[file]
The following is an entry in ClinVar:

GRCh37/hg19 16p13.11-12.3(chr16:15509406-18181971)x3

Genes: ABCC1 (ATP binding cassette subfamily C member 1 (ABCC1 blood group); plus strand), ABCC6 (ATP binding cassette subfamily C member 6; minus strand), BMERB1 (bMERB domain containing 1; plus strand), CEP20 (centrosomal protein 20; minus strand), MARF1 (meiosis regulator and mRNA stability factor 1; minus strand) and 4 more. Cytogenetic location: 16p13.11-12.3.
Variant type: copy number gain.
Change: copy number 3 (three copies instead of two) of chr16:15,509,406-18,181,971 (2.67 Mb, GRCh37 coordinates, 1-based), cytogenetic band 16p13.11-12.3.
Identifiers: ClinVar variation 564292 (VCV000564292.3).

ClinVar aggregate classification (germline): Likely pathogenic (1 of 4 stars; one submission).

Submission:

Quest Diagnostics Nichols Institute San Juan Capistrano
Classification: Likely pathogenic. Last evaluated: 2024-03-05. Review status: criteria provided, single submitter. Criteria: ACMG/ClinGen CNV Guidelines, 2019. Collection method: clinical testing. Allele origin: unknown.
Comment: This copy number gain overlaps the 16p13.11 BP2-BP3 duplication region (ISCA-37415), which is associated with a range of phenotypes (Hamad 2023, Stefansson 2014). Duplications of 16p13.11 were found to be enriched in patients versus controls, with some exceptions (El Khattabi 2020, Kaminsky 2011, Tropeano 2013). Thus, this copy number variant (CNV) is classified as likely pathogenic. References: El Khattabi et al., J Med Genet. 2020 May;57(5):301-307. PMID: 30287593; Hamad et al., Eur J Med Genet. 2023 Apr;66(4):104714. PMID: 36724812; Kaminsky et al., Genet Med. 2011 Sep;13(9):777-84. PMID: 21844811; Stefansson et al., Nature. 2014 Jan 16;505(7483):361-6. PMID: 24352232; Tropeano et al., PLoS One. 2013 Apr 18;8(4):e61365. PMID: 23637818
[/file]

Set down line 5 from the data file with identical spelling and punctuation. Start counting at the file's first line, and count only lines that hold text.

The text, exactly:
Change: copy number 3 (three copies instead of two) of chr16:15,509,406-18,181,971 (2.67 Mb, GRCh37 coordinates, 1-based), cytogenetic band 16p13.11-12.3.